Co-parenting with a Narcissist – The good, the bad, the ugly

The ugly -

"High conflict divorce/couple" - There's a myth among divorce professionals that couples involved in high conflict family law cases are both at the same deviation of the spectrum of irrational/crazy. Common parlance among family law attorneys in a high conflict case is "Well, a 4 doesn't marry/get together with a 10, etc, etc" suggesting that the parties are likely at the same level of emotional development.

While this might be true in some cases, if you have snagged a spouse/partner that is a narcissist, (they easily put on a show in the beginning of relationships, engaging and charming) none of the common sense rules apply. A narcissist has no understanding of teamwork. It’s impossible to co-parent with this type of individual. They do not have the capacity for empathizing/being emotional. Your focus has to be on co-parenting in spite of a narcissist and shielding yourself and your child from the narcissist's manipulation and rage.

The bad -

The narcissist parent is unaware of their bad behavior and feels entitled, is always the victim and blames their bad acts on others.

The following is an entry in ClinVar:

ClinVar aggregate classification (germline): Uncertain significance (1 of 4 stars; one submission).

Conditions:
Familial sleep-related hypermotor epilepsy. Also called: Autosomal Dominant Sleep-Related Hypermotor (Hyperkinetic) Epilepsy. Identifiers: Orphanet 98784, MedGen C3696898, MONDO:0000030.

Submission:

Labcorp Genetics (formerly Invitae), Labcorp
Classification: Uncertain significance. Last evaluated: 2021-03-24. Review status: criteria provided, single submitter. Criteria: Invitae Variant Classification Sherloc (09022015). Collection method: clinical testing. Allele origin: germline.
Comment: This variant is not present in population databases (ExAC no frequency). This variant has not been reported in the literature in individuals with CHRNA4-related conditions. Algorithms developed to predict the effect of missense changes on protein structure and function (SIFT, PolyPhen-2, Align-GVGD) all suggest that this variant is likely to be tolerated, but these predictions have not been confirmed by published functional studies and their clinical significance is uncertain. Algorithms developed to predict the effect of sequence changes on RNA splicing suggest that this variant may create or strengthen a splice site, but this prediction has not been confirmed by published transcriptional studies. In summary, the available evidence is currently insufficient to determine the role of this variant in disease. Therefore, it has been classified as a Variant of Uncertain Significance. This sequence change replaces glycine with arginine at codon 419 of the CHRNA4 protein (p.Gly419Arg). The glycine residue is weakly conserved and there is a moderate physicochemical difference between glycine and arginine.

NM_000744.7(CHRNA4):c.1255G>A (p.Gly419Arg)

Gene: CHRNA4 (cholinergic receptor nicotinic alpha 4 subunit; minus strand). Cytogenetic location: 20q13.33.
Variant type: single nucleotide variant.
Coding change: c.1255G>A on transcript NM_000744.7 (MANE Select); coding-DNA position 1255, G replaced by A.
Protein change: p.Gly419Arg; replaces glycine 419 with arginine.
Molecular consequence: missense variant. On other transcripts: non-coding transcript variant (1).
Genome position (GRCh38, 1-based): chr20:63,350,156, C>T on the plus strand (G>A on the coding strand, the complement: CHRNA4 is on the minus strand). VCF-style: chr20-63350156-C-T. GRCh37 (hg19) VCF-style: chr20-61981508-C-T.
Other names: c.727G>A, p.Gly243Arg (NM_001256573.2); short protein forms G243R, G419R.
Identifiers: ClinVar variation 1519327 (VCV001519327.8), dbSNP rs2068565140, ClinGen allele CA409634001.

The good -

Recognize if you are in this situation. Reach out to an experienced and skilled therapist and/or family law attorney that understands these dynamics and how it affects your child and you.

Then -

  1. Do what is best for your child.
  2. Compensate your child for the narcissist’s neglect.
  3. Maintain boundaries.
  4. Minimize contact.
  5. Be assertive.
  6. Avoid conflict. Narcissists provoke conflict and thrive on it.
  7. Maintain control. Narcissists feel like they’ve won if they can make you angry or lose control. Remain as unemotional as possible.
  8. Get everything in writing.
  9. Consider parallel parenting (the goal here is to keep the parents away from each other, but not away from the child; accept that co-parenting will not occur) "" is a great tool for parents in this situation.
  10. Educate yourself about narcissism.